Eating white rice raises risk of developing diabetes

Wednesday June 27 2018


A new study from the Harvard School of Public Health shows people who eat a lot of white rice may significantly raise their risk of developing type 2 diabetes.

Harvard researchers analysed four earlier studies on white rice consumption that involved more than 352,000 people from China, Japan, US, and Australia, who did not have diabetes. The researchers found after follow-up periods that ranged from four to 22 years, that nearly 13,400 people had type 2 diabetes.

The Columbia Broadcasting System (CBS News) reported that people who ate the most rice were more than 1.5 times likely to have diabetes than people who ate the least amount of rice. What is more, for every 5.5 ounce-serving of white rice - a large bowl - a person ate each day, the risk rose by 10 per cent.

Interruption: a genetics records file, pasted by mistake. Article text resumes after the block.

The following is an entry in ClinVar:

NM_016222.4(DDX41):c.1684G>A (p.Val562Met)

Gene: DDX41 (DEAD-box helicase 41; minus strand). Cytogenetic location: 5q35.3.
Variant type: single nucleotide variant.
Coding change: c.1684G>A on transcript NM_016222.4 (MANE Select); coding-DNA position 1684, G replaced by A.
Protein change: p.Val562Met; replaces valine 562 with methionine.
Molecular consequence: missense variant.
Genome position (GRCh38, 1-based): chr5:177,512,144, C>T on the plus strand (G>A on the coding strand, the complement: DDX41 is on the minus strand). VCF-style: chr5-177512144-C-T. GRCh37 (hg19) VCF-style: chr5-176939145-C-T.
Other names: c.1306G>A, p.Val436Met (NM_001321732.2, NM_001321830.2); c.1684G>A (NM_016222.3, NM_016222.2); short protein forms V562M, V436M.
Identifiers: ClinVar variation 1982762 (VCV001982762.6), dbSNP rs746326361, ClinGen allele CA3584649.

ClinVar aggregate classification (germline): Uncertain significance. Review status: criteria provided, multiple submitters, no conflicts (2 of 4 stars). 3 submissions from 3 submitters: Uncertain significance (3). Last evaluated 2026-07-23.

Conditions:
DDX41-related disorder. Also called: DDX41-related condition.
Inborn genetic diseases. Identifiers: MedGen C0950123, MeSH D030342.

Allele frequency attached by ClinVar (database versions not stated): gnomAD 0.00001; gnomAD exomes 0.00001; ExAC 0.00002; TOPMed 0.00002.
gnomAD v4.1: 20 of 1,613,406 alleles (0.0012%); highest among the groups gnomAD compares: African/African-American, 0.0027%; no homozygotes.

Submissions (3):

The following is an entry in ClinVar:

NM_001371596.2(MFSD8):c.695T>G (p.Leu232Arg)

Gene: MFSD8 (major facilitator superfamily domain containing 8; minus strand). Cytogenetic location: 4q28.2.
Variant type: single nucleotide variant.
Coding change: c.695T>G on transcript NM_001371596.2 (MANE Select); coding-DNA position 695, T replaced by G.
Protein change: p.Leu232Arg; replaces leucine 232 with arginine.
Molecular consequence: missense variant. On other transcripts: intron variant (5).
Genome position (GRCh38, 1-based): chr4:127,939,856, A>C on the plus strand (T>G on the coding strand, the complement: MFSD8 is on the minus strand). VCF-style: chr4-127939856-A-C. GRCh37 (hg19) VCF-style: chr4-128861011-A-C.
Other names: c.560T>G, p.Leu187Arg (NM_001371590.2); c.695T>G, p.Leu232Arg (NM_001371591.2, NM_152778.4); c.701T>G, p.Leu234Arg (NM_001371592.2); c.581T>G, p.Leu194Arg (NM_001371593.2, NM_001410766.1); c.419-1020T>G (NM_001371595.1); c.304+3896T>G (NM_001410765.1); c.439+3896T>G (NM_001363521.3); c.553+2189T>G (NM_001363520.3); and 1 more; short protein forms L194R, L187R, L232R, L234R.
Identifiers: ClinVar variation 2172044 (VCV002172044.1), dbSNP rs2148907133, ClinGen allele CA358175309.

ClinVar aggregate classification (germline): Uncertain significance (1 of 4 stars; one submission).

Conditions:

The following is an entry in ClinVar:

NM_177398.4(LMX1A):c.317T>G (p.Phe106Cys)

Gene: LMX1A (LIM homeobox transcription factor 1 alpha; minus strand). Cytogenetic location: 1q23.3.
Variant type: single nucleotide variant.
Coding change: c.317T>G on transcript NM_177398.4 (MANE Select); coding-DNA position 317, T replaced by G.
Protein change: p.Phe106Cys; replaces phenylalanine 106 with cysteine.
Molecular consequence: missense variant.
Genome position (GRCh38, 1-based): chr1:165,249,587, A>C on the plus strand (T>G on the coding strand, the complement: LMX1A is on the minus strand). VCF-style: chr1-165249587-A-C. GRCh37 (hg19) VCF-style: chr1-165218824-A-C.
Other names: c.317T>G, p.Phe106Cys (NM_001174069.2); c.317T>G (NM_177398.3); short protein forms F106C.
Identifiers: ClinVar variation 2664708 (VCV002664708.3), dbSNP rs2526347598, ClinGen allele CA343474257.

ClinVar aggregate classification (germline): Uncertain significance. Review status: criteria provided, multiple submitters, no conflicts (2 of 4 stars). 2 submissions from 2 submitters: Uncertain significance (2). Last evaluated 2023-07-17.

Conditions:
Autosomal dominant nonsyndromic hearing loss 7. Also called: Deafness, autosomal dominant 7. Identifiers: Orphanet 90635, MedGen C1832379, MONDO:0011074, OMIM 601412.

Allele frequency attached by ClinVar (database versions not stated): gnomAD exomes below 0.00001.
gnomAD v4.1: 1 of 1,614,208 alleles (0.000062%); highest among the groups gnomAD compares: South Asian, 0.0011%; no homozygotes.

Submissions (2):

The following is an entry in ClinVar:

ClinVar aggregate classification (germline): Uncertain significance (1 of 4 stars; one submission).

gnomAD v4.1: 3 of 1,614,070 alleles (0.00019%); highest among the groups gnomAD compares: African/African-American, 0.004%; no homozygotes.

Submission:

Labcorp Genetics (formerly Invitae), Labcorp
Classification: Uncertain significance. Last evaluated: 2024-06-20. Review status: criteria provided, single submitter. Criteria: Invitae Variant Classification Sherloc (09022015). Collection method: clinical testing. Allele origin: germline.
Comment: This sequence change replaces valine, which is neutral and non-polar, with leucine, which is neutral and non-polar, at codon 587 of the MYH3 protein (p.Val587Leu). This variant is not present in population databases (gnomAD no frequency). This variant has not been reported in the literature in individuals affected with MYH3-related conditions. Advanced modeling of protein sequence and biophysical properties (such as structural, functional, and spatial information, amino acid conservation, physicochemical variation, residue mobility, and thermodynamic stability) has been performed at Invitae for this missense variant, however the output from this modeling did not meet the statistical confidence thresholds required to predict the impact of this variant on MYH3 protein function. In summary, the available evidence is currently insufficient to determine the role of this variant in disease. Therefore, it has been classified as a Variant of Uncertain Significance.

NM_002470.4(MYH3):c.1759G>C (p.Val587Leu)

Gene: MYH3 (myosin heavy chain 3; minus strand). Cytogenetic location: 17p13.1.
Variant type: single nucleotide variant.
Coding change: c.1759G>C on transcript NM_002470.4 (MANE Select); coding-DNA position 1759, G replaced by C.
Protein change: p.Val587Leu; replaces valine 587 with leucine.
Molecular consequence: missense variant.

This applies for both Asian and Western cultures although due to findings suggesting that the more rice eaten, the higher the risk, it is thought that Asian countries are at higher risk.

In China, people eat an average of four servings of white rice per day while those in Western countries eat fewer than five servings a week, the researchers said.

Type 2 diabetes has symptoms like failure for the body to use insulin, fatigue, dry mouth, frequent thirst, frequent urination, itchy skin, blurry vision, loss of energy and weight loss. However, the disease is treatable.

The fact is that we can’t change our genes hence it is vital to think about how the food eat will affect us. We should at least balance our diets instead of depending on one type of meal.
Ivan Wamono,
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